Give your child lots of opportunities to practice pairing of letter names and letter sounds. Remember that before he can read words, he must have an understanding that each word is made of letters and that each letter has its own sound to form that word.
- uppercase and lowercase magnetic letters
- cookie sheet or refrigerator door
Step 1: Gather several letters of the alphabet, some uppercase and lowercase, and display on a cookie sheet or refrigerator door. Bring your child’s attention to the letters and explain the game.
Let’s play a game with these letters. I will say a little chant and see if you can find what I need.
Step 2: Say the following chant to play the game, adding drama to your voice and a motion to emphasize the words.
My letter is lost! (Hold your head as if worried and use a worried tone of voice.)
Please look around. (Hold hand over brow as if looking and use a pleading voice.)
I do remember… (Tap your temple as if you have a thought.)
It makes this sound - /d/ /d/ /d/! (Make the letter sound at least three times while pointing to your mouth.)
Can you find a letter that makes the /d/ /d/ /d/ sound?”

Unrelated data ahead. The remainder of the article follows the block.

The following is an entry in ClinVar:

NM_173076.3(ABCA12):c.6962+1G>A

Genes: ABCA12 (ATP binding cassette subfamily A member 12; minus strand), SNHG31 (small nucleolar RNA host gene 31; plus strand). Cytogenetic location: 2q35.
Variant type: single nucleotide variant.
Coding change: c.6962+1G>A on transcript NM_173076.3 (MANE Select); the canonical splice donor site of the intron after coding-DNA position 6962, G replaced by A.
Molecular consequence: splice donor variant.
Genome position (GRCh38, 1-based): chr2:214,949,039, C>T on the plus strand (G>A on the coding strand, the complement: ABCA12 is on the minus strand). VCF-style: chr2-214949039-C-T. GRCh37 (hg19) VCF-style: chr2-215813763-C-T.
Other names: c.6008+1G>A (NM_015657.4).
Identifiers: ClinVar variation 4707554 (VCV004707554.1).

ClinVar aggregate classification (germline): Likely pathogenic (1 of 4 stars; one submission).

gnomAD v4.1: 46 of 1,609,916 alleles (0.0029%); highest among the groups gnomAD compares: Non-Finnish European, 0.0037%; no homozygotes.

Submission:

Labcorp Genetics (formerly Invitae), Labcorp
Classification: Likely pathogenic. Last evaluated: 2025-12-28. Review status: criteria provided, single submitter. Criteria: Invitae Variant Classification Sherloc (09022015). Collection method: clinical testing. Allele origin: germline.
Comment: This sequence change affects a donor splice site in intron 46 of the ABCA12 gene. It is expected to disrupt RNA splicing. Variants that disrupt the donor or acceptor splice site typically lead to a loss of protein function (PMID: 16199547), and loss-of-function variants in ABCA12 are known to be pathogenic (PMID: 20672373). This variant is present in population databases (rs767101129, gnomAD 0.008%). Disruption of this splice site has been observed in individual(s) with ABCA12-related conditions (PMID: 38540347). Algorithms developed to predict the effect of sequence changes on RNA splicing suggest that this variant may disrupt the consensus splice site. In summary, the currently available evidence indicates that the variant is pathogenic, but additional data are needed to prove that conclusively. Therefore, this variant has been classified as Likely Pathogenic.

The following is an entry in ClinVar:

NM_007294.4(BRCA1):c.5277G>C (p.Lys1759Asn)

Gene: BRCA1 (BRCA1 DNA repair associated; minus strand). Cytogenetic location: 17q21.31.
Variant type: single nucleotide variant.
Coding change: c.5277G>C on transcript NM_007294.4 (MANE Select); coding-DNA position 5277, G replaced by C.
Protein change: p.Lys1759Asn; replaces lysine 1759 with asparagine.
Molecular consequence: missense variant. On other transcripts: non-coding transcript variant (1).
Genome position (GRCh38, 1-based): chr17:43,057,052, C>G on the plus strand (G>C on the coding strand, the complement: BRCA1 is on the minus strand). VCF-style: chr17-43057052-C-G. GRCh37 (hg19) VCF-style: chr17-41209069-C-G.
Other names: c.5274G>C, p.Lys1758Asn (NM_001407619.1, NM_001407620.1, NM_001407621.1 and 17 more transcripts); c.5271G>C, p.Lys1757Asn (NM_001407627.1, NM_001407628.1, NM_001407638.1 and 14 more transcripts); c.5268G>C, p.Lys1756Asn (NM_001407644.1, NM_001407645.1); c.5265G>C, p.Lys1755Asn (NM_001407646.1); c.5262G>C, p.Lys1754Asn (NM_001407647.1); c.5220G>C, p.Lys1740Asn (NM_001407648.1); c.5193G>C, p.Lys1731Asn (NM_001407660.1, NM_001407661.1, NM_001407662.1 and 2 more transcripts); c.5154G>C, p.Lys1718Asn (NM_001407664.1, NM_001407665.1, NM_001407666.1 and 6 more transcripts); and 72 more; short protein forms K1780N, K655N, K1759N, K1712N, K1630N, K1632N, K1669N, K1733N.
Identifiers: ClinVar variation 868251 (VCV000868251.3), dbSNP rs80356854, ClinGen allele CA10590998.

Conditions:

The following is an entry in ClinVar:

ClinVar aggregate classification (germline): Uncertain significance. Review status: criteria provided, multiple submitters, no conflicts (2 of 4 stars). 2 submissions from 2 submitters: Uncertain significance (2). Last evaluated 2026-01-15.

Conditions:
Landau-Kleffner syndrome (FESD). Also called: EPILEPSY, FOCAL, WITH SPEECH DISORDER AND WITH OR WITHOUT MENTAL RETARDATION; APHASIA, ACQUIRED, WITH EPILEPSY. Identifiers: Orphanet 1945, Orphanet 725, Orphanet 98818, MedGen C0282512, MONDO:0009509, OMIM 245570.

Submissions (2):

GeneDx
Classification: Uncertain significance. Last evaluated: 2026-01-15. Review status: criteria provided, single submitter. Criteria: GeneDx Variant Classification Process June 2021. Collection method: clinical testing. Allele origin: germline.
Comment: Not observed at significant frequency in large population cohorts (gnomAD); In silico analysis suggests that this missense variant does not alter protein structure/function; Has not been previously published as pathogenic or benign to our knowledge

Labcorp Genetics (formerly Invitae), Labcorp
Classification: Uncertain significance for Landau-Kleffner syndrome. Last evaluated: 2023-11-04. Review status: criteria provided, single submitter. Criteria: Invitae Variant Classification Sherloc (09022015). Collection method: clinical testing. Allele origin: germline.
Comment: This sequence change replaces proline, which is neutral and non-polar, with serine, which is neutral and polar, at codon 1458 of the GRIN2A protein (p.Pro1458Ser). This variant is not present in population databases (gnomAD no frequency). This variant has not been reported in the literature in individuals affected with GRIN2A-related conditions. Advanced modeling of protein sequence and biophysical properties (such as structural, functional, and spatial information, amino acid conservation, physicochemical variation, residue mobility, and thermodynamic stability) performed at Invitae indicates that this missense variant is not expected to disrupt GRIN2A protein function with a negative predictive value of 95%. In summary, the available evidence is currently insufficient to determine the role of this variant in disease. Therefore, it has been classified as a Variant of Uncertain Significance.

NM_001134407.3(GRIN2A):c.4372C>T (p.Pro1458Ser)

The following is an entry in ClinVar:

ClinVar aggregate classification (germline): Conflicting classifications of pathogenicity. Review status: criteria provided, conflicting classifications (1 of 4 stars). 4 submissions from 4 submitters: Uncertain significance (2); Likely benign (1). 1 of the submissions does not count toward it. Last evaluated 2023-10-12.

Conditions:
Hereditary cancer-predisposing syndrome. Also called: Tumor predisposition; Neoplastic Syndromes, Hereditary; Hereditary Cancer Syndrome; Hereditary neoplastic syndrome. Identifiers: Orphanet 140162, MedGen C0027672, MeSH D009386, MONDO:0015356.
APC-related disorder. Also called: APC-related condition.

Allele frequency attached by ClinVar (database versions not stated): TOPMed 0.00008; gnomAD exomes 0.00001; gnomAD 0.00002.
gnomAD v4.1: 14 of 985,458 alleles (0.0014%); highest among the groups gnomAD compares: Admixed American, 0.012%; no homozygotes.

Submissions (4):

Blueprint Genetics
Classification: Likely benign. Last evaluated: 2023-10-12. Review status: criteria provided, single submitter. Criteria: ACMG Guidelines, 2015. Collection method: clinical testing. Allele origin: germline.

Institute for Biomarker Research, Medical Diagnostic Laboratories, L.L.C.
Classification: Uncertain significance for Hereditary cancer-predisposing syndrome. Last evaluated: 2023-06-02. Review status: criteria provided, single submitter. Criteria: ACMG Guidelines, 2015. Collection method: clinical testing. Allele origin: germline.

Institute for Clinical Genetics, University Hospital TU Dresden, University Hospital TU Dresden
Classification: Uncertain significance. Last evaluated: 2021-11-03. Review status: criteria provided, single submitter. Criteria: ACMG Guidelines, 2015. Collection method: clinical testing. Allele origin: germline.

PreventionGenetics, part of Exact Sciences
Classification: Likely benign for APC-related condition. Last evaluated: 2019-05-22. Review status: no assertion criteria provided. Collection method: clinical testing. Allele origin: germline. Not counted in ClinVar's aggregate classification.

Step 3: Encourage your child to find the letter. If needed, give a description of what the letter looks like.
The uppercase letter that makes the /d/ sound has a stick and a great big curve from top to bottom.
When your child finds the letter say:
You found the letter D, hooray, hooray! The letter D has saved the day!
Step 4: If your child found the uppercase letter, see if he can find the lowercase letter. Repeat the letter name and letter sound together. Continue the My Letter is Lost! chant using another letter sound.
Choose the letters in your child’s name only.
Ask your child to name something that begins with the sound. Take turns and reverse the roles. Let him say the chant and a letter sound and you find the letter to save the day!